San Francisco, CA (Law Firm Newswire) January 20, 2017 – Estate planning involves countless complex rules that can change every year. It is important to ensure that estate planning documents take modifications into account and are up to date.
Tax laws govern how people can make gifts during their lifetimes and transfer estate property to heirs tax-free up to a certain amount. In 2017, the lifetime gift and estate tax exclusion amount has increased by $40,000 from 2016 to adjust for inflation. This means each individual can protect up to $5.49 million from estate and gift tax.
“Neglecting to actively engage in tax and estate planning can be a costly mistake for your heirs,” said nationally known estate planning attorney Michael Gilfix. “By consulting a knowledgeable attorney who stays abreast of the changing rules, one can make sure their estate plan will achieve the intended goal of creating financial security for loved ones.” Gilfix is the author of “Beat Estate Tax Forever: Planning for Future Generations,” a book that identifies ways to reduce or eliminate estate tax exposure.
In 2017, the annual exclusion amount for gifts remains unchanged at $14,000. This means individuals are allowed to give up to $14,000 a year to any member of persons with no tax implications for the giver or recipient.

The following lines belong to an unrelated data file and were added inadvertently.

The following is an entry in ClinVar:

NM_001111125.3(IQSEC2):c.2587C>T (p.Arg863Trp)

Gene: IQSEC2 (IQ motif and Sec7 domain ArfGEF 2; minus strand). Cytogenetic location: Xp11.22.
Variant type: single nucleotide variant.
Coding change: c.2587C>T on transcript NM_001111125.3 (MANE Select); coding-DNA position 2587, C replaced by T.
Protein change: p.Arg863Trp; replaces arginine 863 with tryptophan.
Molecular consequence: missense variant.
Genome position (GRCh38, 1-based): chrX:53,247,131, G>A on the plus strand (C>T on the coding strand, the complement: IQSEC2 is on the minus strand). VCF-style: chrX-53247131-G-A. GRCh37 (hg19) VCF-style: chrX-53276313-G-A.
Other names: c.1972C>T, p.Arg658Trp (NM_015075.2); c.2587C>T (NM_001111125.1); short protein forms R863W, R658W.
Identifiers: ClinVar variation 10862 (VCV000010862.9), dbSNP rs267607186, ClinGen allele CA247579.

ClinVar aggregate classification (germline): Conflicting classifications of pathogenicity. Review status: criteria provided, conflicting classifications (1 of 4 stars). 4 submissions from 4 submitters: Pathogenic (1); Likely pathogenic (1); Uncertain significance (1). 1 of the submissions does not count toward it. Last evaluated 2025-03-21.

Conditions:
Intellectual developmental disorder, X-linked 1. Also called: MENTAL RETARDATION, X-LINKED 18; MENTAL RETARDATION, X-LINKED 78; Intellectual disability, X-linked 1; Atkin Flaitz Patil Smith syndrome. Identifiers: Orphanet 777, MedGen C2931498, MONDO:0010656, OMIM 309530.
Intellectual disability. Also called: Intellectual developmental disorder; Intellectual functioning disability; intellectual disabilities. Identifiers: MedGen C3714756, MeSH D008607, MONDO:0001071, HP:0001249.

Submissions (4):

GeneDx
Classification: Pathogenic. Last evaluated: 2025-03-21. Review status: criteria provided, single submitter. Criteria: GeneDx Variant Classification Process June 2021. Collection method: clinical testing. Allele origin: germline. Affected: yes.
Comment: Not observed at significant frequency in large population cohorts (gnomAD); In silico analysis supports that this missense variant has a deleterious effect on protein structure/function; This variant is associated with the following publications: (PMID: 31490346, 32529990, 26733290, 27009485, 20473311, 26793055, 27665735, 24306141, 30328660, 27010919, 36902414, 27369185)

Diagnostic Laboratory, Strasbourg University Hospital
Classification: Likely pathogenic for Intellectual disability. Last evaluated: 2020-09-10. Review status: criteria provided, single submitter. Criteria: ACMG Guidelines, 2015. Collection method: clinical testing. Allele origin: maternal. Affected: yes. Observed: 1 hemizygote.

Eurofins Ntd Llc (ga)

There are exceptions. For example, gifts to a spouse are not subject to annual limits. In addition, payments for tuition or medical care are not taxable regardless of the amount. The caveat is that the funds must be transferred directly to the institutions involved.
Many parents and grandparents consider giving larger, life-changing sums of money to children, especially during the holiday season or special occasions. For example, they may want to pay college tuition or contribute to a home down payment. In such cases, the giver needs to examine tax laws to ensure the gift will not trigger an avoidable estate tax bill.
Generally, people of ordinary means do not face tax issues with gifts. However, larger gifts are subject to a dramatic 40 percent estate tax that reduces the portion of the giver’s estate that is exempt from tax.
“Many people have a false sense of security that they do not need estate planning at all, or that it is just for wealthy individuals,” said Gilfix. “Careful estate planning ensures assets go to designated beneficiaries with minimal estate and gift tax liability.”
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